1971 Turbo Gremlin

I purchased my 1971 Gremlin in December 1970 at Holiday Motors in Memphis, TN. I had decided to buy an American compact car but the Ford Pinto and the Chevrolet Vega were underpowered with four cylinder engines and not very good cars. The Gremlin had a large, powerful, six-cylinder engine and looked different, sort of cute. Who would have thought that I would still have the Gremlin 35 years later.

My first modification to the engine was a Geraghty Dynotune kit in 1972, the article in Motor Trend said it gave a 30% power increase and it felt like it, really made a difference you could feel. The Gremlin came with 13 inch wheels which were too small so I put 14 inch wheels on it in September 1978, they came off of an AMC station wagon in a salvage yard. The next modification was a set of Clifford headers in 1979, really a good addition, picked up two miles per gallon in gas mileage and definitely had more power. Nineteen eighty-two was a big year, I added a Competition Cams 252 High Energy cam, an Edelbrock SP2P intake manifold, an Accel coil, and a Mallory distributor. More power and it didn’t hurt the gas mileage. In the suspension department I had added an AMC front stabilizer bar and an ADDCO rear stabilizer bar in 1973 along with gas shocks. By this time the power and handling were much better than stock. I also added a Carter 2bbl carburetor for even more power. I ran this package for the next nine years, in 1991 I noticed that my oil pressure was low so I pulled the pan and found that the front cam bearing had “flaked off” and was causing a pressure loss. The engine had 250K miles on it and was in great shape but since I had to change the cam bearings I decided to rebuild the engine. I pulled it out and took it to Cabot Automotive, a shop that did a lot of high performance work, mostly on Chevys. They installed hardened valve seats in the head along with dual Chevy valve springs, the block was bored .030 and Keith Black hyperteutic pistons were installed (8:1) along with high quality rings, bearings, etc.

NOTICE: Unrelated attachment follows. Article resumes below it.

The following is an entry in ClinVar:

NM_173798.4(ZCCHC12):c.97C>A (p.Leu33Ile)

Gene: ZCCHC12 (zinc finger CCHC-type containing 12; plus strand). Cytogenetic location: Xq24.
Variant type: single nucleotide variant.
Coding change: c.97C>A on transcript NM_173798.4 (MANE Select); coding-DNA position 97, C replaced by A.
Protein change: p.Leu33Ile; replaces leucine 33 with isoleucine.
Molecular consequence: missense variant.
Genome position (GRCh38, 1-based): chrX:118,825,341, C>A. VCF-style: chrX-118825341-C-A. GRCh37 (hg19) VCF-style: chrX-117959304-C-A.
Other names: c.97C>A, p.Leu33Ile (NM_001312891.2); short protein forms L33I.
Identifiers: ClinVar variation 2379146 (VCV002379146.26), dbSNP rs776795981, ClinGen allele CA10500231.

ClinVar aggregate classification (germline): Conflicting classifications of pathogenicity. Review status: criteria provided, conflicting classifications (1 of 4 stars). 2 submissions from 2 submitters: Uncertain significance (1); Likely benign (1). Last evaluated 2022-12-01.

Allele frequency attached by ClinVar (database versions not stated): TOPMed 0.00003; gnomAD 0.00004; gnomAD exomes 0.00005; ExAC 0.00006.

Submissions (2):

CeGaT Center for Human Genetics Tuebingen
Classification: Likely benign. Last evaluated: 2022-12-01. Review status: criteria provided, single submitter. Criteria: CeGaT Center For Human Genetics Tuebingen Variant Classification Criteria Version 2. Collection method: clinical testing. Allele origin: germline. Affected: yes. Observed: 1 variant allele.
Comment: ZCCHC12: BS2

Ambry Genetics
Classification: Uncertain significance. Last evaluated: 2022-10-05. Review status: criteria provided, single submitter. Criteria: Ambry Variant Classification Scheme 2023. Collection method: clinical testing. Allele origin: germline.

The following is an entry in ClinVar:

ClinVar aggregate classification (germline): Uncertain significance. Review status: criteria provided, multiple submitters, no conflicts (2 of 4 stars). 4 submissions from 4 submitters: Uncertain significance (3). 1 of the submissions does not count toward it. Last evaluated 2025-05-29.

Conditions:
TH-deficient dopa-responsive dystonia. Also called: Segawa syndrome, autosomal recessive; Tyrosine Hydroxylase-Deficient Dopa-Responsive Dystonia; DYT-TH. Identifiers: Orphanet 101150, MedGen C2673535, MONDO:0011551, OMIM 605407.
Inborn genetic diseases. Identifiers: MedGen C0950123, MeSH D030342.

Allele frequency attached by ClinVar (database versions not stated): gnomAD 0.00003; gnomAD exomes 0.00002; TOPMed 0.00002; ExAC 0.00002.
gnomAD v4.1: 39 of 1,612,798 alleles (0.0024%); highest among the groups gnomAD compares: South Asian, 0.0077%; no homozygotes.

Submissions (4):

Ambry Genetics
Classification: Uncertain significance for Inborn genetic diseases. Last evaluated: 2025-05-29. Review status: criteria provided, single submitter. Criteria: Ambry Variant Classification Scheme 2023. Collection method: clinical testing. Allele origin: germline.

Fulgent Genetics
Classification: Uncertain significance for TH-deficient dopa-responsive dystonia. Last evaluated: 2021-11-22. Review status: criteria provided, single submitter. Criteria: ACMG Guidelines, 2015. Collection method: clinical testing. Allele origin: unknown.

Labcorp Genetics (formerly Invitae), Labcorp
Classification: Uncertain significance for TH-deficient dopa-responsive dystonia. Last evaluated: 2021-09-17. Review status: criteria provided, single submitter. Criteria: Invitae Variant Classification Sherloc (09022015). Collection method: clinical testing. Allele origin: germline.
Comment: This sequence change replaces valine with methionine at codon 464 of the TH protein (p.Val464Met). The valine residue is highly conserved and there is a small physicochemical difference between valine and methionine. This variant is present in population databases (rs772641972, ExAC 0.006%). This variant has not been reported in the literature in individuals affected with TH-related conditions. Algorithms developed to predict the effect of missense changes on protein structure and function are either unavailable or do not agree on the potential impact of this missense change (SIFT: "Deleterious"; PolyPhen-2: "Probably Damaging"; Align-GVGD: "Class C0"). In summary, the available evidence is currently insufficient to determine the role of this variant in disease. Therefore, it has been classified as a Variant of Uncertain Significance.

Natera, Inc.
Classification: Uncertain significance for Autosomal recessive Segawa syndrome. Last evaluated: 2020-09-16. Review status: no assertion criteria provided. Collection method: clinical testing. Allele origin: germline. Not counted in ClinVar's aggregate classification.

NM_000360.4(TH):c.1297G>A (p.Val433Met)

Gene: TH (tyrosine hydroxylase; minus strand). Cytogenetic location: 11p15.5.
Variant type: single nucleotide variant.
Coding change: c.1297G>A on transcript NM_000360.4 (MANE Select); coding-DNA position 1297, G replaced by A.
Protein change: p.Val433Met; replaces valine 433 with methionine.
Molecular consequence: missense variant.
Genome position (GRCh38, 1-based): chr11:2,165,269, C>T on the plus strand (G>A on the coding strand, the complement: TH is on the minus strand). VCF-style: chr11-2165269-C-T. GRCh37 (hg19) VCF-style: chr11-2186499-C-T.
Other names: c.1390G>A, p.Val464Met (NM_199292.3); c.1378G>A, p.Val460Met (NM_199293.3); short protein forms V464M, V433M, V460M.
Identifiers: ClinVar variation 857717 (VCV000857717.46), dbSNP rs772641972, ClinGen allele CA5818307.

I had subscribed to Dick Datson’s AMC newsletter for a long time and in the early 1990’s he started talking about adding turbochargers to the AMC engines, it seemed like a good idea and a fairly easy way to get a substantial increase in power. The best thing that ever happened to do-it-yourself mechanics in Little Rock was the U-Pull-It salvage yard on Baseline Road. I went out there from time to time to look around and had found a number of parts for the Gremlin. One trip I saw a 1985 Merkur XR4Ti with a turbo engine, after thinking about it for two or three weeks I went back and got the turbo and started thinking about how I could install it on my engine to make a turbo Gremlin. One friend at work had a piece of six inch angle iron that I could use for a mount and another friend had a well equipped shop so after a Sunday of drilling, grinding, and cutting I had my mount. The turbo is water cooled so I had to run coolant to it from the heater hose, I also had to run oil to it from the tap at the rear of the block and fabricate a return line that went where the mechanical fuel pump had bolted to the block. Next I installed a Carter electric fuel pump good for 7-8 lbs of pressure. On the first test run I found out that when the boost matched the pump pressure the engine quit running so I traded it for a Holley 14 lb psi pump with a pressure regulator. Then I had to figure a way to limit the boost to about 8 lbs psi. I did that by installing a spring on the wastegate actuator shaft that opposes the strong spring in the actuator, by adjusting the spring pressure I can control the boost. To direct the air into the carb I found a bonnet off of a Chrysler product with a Mitsubishi “hemi” engine, it had the same 2 5/8” neck as the Carter carb. There wasn’t enough room in the engine compartment for an air cleaner so I mounted a “box” air cleaner from a Dodge Daytona under the right front fender. I ran the exhaust from the manifold under the oil pan and up to the turbo which is mounted to the head and timing cover at the front on the passengers side of the engine. I completed the turbo installation in October 1995. The Carter 2bbl ran OK but never was really satisfactory so I installed a Holley 500 cfm 2bbl carb in March 2001 and it solved all of the problems and has performed flawlessly. Just recently I installed a Mallory “rising rate” fuel pressure regulator so I can run less pressure to the carb but the pressure will increase as the boost goes up so the fuel won’t shut off. I had hoped this would eliminate some of the fuel pump noise but it didn’t help much. I had to drop the fuel tank and add a fuel return line, the tank was in great shape after all of these years.